Is Vancouver about to be known for hosting the Cannes of environmental film festivals?
“The energy that’s developed this year has kind of taken me by surprise” says Duane Sharman, Chairman of the Elements Film Festival which just completed its second year, screening 58 conservation themed films from 11 countries.
WATCH: Environmental impacts on wildlife take centre stage at Elements Film Festival
The festival took place April 8 to 14 at Science World.
As Sharman and his team are discovering, Vancouver seems to be a unique and natural fit for an environmental film festival, combining a deep tradition of conservation that goes back to the founding of Greenpeace with what is now the world’s second largest film and TV production hub after Hollywood.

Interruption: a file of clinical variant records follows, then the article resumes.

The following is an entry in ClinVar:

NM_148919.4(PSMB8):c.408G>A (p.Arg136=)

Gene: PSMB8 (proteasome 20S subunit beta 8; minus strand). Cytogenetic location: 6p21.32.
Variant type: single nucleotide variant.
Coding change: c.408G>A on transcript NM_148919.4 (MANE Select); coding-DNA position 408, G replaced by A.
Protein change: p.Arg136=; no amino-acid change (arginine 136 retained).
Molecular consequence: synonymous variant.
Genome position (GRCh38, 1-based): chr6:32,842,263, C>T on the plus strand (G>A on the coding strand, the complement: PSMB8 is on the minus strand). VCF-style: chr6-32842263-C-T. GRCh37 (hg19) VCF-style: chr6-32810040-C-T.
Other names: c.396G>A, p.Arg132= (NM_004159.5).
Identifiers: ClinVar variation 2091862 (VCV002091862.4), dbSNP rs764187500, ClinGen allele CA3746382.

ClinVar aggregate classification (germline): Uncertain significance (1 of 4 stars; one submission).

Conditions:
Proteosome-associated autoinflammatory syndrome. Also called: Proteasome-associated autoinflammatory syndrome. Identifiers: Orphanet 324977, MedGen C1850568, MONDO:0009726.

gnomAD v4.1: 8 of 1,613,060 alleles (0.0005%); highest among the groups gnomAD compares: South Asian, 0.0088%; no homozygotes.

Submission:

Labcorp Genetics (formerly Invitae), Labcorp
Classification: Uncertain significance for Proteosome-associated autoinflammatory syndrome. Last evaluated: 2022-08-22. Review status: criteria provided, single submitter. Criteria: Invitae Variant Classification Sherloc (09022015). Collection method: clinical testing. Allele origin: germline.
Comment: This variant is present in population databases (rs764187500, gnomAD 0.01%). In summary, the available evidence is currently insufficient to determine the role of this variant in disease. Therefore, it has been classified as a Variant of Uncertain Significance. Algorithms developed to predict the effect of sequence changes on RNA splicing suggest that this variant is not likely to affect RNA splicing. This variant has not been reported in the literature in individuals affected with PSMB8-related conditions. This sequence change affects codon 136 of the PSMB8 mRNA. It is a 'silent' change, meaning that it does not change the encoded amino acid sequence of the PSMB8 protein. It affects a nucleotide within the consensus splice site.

“It’s that intersection of the environmental world and film is what we’re about here, Vancouver is a hot spot for both these issues,” explained Sharman.
While some of the films like Last of the Big Tuskers are a visually stunning and heartbreaking look at threatened species, others like Metamorphosis of a Bottlecap and Seed to Seed offer hopeful visions of sustainability and solutions.
“When you see what other people are doing, you think yeah, you know I can actually do something, there’s a piece that I can contribute to make the planet a better place for us all,” says Sharman.